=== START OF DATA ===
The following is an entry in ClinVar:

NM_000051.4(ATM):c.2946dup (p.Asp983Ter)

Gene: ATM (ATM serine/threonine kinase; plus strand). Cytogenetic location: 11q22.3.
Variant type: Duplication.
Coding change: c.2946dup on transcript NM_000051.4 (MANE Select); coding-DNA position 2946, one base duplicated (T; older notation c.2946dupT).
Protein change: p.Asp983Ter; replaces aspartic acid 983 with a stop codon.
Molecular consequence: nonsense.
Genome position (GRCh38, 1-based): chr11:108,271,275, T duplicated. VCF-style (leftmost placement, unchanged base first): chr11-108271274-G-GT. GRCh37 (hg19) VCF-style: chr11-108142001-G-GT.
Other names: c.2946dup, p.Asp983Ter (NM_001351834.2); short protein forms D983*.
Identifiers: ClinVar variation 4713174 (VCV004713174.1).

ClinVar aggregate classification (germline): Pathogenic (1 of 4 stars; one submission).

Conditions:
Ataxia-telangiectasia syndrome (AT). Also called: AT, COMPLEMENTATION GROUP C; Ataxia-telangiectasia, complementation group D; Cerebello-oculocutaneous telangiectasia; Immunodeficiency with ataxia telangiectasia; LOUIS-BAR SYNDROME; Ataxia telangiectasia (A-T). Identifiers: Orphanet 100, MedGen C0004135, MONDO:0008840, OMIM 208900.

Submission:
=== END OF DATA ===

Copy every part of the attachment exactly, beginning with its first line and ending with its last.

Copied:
The following is an entry in ClinVar:

NM_000051.4(ATM):c.2946dup (p.Asp983Ter)

Gene: ATM (ATM serine/threonine kinase; plus strand). Cytogenetic location: 11q22.3.
Variant type: Duplication.
Coding change: c.2946dup on transcript NM_000051.4 (MANE Select); coding-DNA position 2946, one base duplicated (T; older notation c.2946dupT).
Protein change: p.Asp983Ter; replaces aspartic acid 983 with a stop codon.
Molecular consequence: nonsense.
Genome position (GRCh38, 1-based): chr11:108,271,275, T duplicated. VCF-style (leftmost placement, unchanged base first): chr11-108271274-G-GT. GRCh37 (hg19) VCF-style: chr11-108142001-G-GT.
Other names: c.2946dup, p.Asp983Ter (NM_001351834.2); short protein forms D983*.
Identifiers: ClinVar variation 4713174 (VCV004713174.1).

ClinVar aggregate classification (germline): Pathogenic (1 of 4 stars; one submission).

Conditions:
Ataxia-telangiectasia syndrome (AT). Also called: AT, COMPLEMENTATION GROUP C; Ataxia-telangiectasia, complementation group D; Cerebello-oculocutaneous telangiectasia; Immunodeficiency with ataxia telangiectasia; LOUIS-BAR SYNDROME; Ataxia telangiectasia (A-T). Identifiers: Orphanet 100, MedGen C0004135, MONDO:0008840, OMIM 208900.

Submission: